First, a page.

Every intelligent, well-informed human that trusts the global scientific community and that recently became a parent undoubtedly will have had the same question staring him or her in the face: why did I knowingly bring a child into this world, a planet on the brink of catastrophic climate change, during the onset of the 6th mass extinction?
Richard Powers, 64, having no children, also felt the need to write a book related to that 21st century existential parental question. On the back cover it is posed like this: “At the heart of Bewilderment lies the question: How can we tell our children the truth about this beautiful, imperilled planet?”
I will end this review with my own answer to these questions – being a father of two toddlers. Before that, there are 3000 words about Powers’ attempt – ultimately a failed and defeatist answer, in a novel that doesn’t really know what it wants to be. I’ll try to judge the book by the ambition that Powers’ expressed himself in various interviews.
But first, the question of genre: Bewilderment should appeal to most science fiction fans, at least on paper.
The father-protagonist is Theo Byrne, an astrobiologist who theorizes about life on exoplanets. Aside some talk about his actual research models, spread throughout the 278-page novel are about 25 short chapters that speculate about possible alien worlds.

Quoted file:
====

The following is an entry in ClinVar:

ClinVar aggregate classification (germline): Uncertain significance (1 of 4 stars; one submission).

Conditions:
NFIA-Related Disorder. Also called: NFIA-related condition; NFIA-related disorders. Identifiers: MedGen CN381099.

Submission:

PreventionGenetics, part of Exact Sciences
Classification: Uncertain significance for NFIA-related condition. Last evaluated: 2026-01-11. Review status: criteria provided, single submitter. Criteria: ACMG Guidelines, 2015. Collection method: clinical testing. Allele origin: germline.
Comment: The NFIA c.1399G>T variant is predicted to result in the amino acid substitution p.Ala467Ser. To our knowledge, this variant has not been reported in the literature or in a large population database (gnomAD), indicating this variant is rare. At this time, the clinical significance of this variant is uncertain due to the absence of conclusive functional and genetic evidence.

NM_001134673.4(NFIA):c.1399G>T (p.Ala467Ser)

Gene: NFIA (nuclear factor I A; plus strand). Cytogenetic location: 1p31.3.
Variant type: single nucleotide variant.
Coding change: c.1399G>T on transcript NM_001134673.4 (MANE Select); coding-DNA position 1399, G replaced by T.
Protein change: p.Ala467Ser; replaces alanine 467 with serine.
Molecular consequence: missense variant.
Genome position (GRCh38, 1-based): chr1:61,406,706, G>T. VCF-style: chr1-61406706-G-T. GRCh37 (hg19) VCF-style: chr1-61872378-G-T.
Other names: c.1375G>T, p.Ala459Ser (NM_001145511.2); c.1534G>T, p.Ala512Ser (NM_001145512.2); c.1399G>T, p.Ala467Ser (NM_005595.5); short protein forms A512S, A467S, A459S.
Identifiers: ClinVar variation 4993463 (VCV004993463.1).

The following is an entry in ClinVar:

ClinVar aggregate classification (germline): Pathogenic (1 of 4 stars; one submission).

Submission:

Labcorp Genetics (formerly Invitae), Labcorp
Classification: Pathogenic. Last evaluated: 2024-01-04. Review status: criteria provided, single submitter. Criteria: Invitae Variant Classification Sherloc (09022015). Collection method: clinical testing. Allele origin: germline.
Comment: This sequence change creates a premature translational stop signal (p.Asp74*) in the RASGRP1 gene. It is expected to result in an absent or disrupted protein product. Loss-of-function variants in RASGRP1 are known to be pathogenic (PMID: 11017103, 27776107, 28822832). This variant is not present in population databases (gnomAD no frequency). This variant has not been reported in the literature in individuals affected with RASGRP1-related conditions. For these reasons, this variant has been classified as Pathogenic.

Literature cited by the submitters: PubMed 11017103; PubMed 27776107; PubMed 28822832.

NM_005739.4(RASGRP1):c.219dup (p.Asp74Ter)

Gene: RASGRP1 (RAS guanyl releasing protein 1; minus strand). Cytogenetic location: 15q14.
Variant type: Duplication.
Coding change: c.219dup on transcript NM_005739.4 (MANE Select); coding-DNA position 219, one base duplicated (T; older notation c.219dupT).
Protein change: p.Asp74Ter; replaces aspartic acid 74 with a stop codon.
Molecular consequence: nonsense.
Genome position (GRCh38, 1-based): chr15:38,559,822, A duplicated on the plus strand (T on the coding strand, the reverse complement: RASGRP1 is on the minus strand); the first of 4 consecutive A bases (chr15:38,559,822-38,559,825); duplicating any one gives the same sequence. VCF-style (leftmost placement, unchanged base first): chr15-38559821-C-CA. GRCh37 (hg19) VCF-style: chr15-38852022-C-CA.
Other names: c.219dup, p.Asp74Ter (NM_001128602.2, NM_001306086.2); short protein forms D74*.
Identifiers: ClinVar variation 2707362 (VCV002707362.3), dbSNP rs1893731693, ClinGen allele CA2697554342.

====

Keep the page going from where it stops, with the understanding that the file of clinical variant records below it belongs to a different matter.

The book is set in a slightly alternate today – not in a near-future, as I have seen claimed elsewhere. The novel’s story takes about one year, and Earth’s population is said to be 7.66 billion, so that would be somewhere in 2018. It’s basically our own time, but there are a few alternate events concerning a thinly veiled president Trump, and some existing technology that is used in a bit of a different manner as today. There are only three instances of such technological futurism, two of which are just details and perfectly possible already. The third however is central to the story, and while the technology does also already exist today – decoded neurofeedback (DecNef) – its described effects are totally speculative, even within the boundaries of the story itself, and as such it gives Bewilderment also a sparse magical-realist vibe.
Aside from the speculative content – I’d say this is slipstream rather than full blown sci-fi – Powers also incorporates references to science fiction, most importantly to the 1959 classic Flowers for Algernon by Daniel Keyes. Theo Byrne is vocally proud of his collection of 2,000 science fiction books, Stapledon‘s Star Maker was “the bible of my youth”, and also the Fermi paradox is one of Bewilderment‘s themes – yet another staple of science fiction.
What’s not to like, fandom?